The second point to make is that arguably your client is the retaining lawyer, not the evaluee. Following this line of thought any feedback, therefore, should be given to the lawyer, not to the evaluee. The lawyer, as they see fit, may pass on the feedback to the evaluee. One problem that might arise is that they may not deliver this as a mental health professional would deliver feedback, perhaps causing a negative effect. Another problem to consider is whether the lawyer has paid you to spend the extra time with the evaluee delivering feedback. They may well feel that if the evaluee requires therapy this should be paid for in the normal manner, for instance by healthcare funding or insurance. The lawyer may well be within their rights to say that, since you had billed ten hours for this case, they will only pay you for nine hours, since the last hour was therapy, which they did not request or condone. It is also possible that you could attenuate an evaluee’s expectations by giving unwanted feedback. For instance, if you were to tell an evaluee that they qualify for an insanity defense, the lawyer may be placed in a position where they have to come into conflict with the evaluee, because they have a different plan, for instance accepting a plea deal for time served. In some circumstances, it may be best to allow the lawyer to decide how much feedback should be given, since they are taking the lead in the case.
Feedback is not a unitary concept1. One must consider how much feedback should be given to the evaluee. For instance, reassuring an evaluee by saying “you are doing fine” may be a lot of different from informing an evaluee that they are endorsing rare symptoms and are therefore likely malingering. This may depend on the type of case. For instance, in a personal injury case, dealing with possible PTSD, at a certain point in your evaluation you may be prepared to answer the question of whether your assessment confirms the claimed psychological injury.
In some cases, giving extensive feedback, could affect further interviews, for instance by the psychiatrist on the opposing side, or by a psychiatrist for the same side. For instance, consider a case where an evaluee with diagnosis of schizophrenia sets fire to his house killing his mother. You might assess him and give him the feedback that although you confirm his diagnosis of schizophrenia, you believe he does not qualify for an insanity defense because he told you that he was angry with his mother following an argument about how much money she retained from his welfare check. It is possible that defense counsel retains another forensic psychiatrist, and armed with this feedback, the evaluee does not mention anything about his welfare check. In an alternative scenario, following the assessment and feedback, when he gives evidence in his own defense, he now knows not to mention the welfare check. This could be analogous to coaching the witness, albeit inadvertently.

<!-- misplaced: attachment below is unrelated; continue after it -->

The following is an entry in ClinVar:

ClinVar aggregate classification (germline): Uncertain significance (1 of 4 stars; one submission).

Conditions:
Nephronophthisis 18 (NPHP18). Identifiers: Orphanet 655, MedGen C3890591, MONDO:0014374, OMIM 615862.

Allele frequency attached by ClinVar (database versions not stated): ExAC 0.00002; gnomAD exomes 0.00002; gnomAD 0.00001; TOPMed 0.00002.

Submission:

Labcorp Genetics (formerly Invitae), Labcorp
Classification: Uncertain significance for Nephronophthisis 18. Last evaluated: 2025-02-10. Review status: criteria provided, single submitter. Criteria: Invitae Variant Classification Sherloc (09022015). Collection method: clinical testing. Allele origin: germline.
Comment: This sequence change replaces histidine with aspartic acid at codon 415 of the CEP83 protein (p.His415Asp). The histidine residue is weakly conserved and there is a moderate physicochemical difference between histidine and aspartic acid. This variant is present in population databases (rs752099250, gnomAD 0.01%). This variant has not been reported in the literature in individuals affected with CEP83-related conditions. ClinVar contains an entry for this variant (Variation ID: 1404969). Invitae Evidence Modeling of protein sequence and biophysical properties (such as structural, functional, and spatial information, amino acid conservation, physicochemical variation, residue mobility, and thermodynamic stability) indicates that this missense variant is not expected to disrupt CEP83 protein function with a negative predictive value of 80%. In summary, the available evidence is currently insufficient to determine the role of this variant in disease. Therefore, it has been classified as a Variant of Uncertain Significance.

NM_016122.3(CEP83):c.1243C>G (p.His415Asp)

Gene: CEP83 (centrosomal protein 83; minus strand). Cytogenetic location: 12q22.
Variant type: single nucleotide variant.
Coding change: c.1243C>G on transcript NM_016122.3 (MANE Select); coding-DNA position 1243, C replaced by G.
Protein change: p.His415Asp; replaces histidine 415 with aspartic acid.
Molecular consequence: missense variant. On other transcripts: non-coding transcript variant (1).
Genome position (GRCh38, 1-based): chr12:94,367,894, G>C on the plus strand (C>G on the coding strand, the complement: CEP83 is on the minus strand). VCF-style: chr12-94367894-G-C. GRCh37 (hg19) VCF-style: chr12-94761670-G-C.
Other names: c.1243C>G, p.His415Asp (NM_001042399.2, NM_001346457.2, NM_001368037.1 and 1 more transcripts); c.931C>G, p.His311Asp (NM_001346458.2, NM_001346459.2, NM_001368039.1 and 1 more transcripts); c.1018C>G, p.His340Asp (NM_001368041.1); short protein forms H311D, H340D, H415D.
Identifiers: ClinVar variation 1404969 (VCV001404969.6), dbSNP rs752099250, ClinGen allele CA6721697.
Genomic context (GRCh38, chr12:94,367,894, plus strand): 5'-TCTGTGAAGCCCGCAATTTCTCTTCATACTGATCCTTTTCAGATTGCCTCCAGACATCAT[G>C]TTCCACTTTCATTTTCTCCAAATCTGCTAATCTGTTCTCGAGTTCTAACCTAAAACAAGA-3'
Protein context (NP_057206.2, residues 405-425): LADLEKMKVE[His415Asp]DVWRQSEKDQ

This does bring us to the other topic of timing of the feedback. Should you give feedback in the middle of an interview, at the end of an interview, the end of the session, following the formulation of your opinion or after the matter is settled. It could easily happen following the interview you believe everything you are told, and you would likely support the position taken by the evaluee. Having received collateral information sometime later, however, you realize that what they told you was contradictory, and you may come to the final conclusion that is not supportive of what you thought would be your initial opinion.
In this case, the evaluee may feel deceived, and the feedback you gave them, in the best traditions of trauma informed care, and to support their wellbeing, may well end up leaving them feeling deceived and betrayed. At the very least, any feedback should be conditional on reviewing collateral information and coming to a final conclusion.
Take Home Points:
With the myriad of specific considerations needed to decide if one is willing to discuss a case with a defendant or the family after a jury verdict it is impossible to declare there is a clear answer to the question of participation. There may be reasonable or even good grounds to be involved in such a discussion and a way to do this that is ethical, professional, dignified, and respectful of all parties. The first step in addressing such a challenge is to be aware of all of the risks one may confront. This is a place where consultation with the retaining lawyer and a senior colleague with experience in this matter can be invaluable. Should one decide to proceed, go slowly, and divulge only the amount of information absolutely necessary to answer the question. There are times when less is more.
- L. Brodsky, J. Goldenson(2022)Feedback in forensic mental health assessment, Journal of Forensic Psychology Research and Practice, DOI: 10.1080/24732850.2022.2124140